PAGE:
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No government funds used to settle Hockey Canada sexual assault lawsuit: CEO

No government funds used to settle Hockey Canada sexual assault lawsuit: CEO

No government funds used to settle Hockey Canada sexual assault lawsuit: CEO

A Hockey Canada executive has told a House of Commons committee under oath that the organization did not use any government money to settle a lawsuit with an alleged victim of sexual assault.

CBC News reported Monday that financial records show Hockey Canada received $14 million in federal government support in 2020 and 2021, including $3.4 million in emergency COVID-19 subsidies.

But in testimony before the House of Commons standing committee on Canadian Heritage on Monday, Hockey Canada CEO Tom Renney said none of that money was used to settle a $3.55 million lawsuit filed in April by a woman who alleges she was sexually assaulted by eight former Canadians Hockey League (CHL) players following a Hockey Canada Foundation event in London, Ont. in June 2018.

The allegations have not been proven in court.

“I can assure that no government funds were used in this settlement,” Renney said in his opening statement to the committee.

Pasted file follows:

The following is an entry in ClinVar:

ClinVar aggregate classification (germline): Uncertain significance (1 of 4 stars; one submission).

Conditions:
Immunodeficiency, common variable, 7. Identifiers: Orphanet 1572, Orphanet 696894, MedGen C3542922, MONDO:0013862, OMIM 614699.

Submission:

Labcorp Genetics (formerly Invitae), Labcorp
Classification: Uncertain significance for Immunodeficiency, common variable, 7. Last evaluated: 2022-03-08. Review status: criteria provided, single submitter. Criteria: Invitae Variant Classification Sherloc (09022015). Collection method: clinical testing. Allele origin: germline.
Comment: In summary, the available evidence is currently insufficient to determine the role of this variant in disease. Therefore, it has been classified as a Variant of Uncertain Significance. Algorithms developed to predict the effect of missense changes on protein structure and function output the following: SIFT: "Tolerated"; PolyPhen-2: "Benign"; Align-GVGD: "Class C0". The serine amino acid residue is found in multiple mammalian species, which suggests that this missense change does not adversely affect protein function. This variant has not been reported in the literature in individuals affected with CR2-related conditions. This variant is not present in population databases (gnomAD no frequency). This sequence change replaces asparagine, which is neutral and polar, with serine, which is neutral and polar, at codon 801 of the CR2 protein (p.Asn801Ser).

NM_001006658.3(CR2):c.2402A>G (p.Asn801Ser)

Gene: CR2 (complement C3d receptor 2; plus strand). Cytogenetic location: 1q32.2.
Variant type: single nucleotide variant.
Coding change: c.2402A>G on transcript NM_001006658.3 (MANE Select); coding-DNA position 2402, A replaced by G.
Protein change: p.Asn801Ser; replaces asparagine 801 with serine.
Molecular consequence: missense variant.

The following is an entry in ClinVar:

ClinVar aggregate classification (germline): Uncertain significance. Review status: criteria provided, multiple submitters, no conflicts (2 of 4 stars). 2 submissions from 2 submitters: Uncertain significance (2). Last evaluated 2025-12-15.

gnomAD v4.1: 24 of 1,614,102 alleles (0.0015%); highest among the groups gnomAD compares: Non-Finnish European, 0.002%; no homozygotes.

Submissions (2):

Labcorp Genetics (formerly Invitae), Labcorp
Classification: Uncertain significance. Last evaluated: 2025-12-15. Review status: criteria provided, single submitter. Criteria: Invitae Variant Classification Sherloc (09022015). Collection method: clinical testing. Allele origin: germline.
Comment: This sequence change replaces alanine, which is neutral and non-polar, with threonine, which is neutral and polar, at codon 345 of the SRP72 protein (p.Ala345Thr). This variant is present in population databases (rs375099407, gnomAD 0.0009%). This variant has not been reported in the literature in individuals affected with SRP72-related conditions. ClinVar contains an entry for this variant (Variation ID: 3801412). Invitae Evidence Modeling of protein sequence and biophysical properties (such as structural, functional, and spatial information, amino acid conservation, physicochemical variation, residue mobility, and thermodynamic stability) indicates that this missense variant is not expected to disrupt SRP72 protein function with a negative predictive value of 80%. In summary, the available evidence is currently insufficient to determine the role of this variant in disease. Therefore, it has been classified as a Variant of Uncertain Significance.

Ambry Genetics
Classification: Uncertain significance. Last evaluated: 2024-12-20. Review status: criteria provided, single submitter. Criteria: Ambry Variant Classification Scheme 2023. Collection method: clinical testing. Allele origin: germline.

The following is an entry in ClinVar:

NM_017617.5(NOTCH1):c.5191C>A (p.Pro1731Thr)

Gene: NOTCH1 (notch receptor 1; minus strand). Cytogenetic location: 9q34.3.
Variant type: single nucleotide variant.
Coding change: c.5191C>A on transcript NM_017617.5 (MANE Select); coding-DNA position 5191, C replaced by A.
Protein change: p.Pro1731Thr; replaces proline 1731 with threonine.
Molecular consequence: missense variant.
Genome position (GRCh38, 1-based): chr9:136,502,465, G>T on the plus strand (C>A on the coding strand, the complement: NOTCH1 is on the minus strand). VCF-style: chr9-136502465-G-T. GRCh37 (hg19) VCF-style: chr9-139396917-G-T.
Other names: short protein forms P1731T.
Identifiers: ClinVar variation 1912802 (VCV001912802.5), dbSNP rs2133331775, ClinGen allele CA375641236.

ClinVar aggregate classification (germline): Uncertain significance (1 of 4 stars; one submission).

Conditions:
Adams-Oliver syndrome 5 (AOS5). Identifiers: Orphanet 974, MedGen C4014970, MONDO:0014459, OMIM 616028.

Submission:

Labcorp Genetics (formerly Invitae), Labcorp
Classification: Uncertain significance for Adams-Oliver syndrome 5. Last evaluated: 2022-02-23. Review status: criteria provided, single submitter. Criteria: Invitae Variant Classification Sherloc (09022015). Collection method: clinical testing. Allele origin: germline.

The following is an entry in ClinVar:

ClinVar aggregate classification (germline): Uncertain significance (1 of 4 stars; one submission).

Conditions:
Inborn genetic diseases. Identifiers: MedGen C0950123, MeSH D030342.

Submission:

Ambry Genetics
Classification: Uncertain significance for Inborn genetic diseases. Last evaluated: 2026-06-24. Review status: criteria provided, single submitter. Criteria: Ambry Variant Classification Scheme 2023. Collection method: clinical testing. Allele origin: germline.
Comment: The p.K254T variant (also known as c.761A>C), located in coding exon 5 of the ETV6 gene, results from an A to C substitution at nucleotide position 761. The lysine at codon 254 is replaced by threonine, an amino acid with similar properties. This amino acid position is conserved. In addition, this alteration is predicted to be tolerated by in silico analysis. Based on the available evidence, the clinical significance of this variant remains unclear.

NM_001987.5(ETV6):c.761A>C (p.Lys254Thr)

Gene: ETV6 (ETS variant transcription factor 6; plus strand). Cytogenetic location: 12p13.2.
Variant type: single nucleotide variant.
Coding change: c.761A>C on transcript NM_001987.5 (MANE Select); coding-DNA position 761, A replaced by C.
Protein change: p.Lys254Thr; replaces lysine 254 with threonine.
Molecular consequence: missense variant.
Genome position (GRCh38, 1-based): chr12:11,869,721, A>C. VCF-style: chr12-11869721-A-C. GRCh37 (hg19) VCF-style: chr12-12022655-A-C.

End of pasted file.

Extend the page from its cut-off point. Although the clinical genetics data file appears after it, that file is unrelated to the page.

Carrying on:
The terms of the settlement, and the identity of the parties to the lawsuit, are not known.

Earlier this month, Minister of Sport Pascale St-Onge ordered a financial audit of the out-of-court settlement, saying the move was meant to ensure taxpayer money wasn’t used to settle the case.

Renney said the organization would cooperate fully with the audit.

Minister of Sport Pascale St-Onge ordered an audit of the settlement. (Justin Tang/The Canadian Press)

When questioned by the committee, Hockey Canada chief operating officer Scott Smith said the organization liquidated some of its investments to pay the settlement. Government funding is kept in a separate account, Smith certified.

Renney said the organization moved to settle the matter quickly because it felt it had a moral obligation to do so.

He said that although Hockey Canada’s independent investigation into the matter was inconclusive, the alleged incident was “unacceptable and incompatible with Hockey Canada’s values ​​and expectations, and it clearly caused harm.”

He added that the organization is hoping to address behavioral issues through changes to its code of conduct and improved education programs.

Renney is set to retire from his position as CEO at the end of this month. He testified that his decision to step aside is not related to the alleged events or the settlement.

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